How Can Limited be Original?

LO The Glory Never Fades 5-145 Step 1

Before I answer the question I would like to show our new readers my painting setup. You can click on the picture to see it larger. The overhead lighting is a simple fluorescent 4 bulb unit with day light bulbs you can purchase at any Home Depot or Lowes. They offer consistent light perfect for painting. All of the studio furniture is on wheels so I can accommodate any size piece. To see how the setup was arranged for me to work on a 6 foot by 8 foot painting in our previous studio CLICK HERE.

LO The Glory Never Fades 5-145 Step 3

Today I’m beginning the enhancing process on one of our Limited Original Giclees. Isn’t that an oxymoron? How can a piece that is part of a Limited Edition be Original? Well, let me explain. Our Limited Originals are hand embellished with Alkyd Oil Paints. I’ve shown them above. Since I can’t do each one exactly alike every piece in the edition is different. This giclee of The Glory Never Fades is going to be a particularly good example of just how different. Our collector wants me to take out the stream and only have rocks, cactus, Wine Cups and Bluebonnets in the foreground.

LO The Glory Never Fades 5-145 Step 2

When we receive the giclee from Miguel, our printer in Florida, I apply two thin coats of UV Varnish. This adds extra protection so the image won’t fade for 250 years. When those are totally dry I start glazing certain areas of the piece to make the color richer. Here I’m using a thin wash of Ultramarine Blue + Liquin to glaze the blue part of the sky. The area to the left of my brush has been glazed. Can you see the difference?

LO The Glory Never Fades 5-145 Step 4

The Live Oak Trees closest to the viewer are repainted. I don’t do anything to the ones in the distance, they are cooler so they drop back. The added texture on the closer trees also makes them pop forward.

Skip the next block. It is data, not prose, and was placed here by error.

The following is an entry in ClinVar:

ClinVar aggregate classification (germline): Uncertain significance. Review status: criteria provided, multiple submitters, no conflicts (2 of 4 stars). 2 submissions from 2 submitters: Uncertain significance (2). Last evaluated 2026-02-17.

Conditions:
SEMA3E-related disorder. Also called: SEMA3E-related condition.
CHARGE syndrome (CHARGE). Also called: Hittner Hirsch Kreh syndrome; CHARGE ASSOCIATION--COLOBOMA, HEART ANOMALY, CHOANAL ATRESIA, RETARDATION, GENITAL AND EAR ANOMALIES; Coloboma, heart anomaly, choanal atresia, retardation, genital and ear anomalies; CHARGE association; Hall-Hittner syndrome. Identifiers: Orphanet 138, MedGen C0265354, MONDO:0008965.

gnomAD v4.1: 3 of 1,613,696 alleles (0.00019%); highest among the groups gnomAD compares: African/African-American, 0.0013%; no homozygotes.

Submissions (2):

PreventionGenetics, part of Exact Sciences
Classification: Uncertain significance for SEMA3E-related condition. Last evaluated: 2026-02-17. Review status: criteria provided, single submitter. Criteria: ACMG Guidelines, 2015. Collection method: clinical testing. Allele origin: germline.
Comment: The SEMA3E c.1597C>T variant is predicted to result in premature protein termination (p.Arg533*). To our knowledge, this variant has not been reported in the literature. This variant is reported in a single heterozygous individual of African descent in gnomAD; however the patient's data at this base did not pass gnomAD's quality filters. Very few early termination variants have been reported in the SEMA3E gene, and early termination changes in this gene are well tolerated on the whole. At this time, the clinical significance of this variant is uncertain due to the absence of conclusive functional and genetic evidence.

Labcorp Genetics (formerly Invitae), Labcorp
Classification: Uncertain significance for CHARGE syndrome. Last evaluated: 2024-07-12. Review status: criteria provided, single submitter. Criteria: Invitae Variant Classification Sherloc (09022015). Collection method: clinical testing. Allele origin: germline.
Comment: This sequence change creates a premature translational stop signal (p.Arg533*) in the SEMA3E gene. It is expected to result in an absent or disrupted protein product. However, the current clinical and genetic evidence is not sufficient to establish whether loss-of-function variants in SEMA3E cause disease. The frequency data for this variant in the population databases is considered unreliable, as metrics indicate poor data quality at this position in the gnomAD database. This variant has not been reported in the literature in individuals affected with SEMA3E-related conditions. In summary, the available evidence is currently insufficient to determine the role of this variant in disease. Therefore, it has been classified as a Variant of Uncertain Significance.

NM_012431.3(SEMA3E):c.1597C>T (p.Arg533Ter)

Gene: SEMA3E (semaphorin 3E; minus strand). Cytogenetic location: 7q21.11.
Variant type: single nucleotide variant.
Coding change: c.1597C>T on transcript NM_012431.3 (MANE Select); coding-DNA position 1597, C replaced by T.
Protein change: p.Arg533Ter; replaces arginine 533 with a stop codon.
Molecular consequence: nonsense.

LO The Glory Never Fades 5-145 Step 5

The side of the barn illuminated by the sun is repainted as well as the Live Oak to the left of the building. Warmer colors are used near the front edge of the barn and a few strokes of Ultramarine Blue + White are added at the back, behind the open doors. This follows a basic rule that helps to give the appearance of depth in a painting: Warm Colors Come Forward, Cool Colors Go Back. Next the rails of the fence are highlighted where the sun shines on them.

LO The Glory Never Fades 5-145 Step 6

That’s all for today. You’ll see the BIG CHANGES in our next session! Hugs,

Mikki Senkarik signature JPEG

http://www.senkarik.com

5 Responses to “How Can Limited be Original?”

  1. Clarita Scioscia Says:

    Hi Mikki, thank you for all your fabulous posts – I’ve learned so much! I have a similar lighting set up in my studio, but am frustrated with how to photograph my paintings without glare from the overhead lights. How do you photograph your paintings without glare?

    • Mikki Senkarik Says:

      Hi Clarita,
      Try tipping the top of your painting forward a little bit. This will keep the light from hitting it directly. Put your camera on a tripod and make sure it’s at the same angle as the painting, that way your image won’t be wider at the top or bottom. Hope this helps. Thanks for following my blog. Mikki

  2. Elinor Peterson Says:

    When you receive the giclee, is it mounted on backing surface, or is it necessary to mount it before you start working on it?

    • Mikki Senkarik Says:

      Hi Elinor,
      The giclees are shipped to us rolled on unstretched canvas. I attach the unstretched canvas to 4-ply cardboard with large binder clips. If you will enlarge the first image on this blog you can see it clipped to the board. When the embellishing is finished and the paint is completely dry I simply roll the giclee back up and ship it to the collector! Hope this helps. Mikki

  3. Ranju Ahluwalia Says:

    hi dear, i have a question , is n’t it glazing usually do when the entire painting is completely dry . if we want to do bit more changes in our painting , can we still add more color on top of the glazing ?

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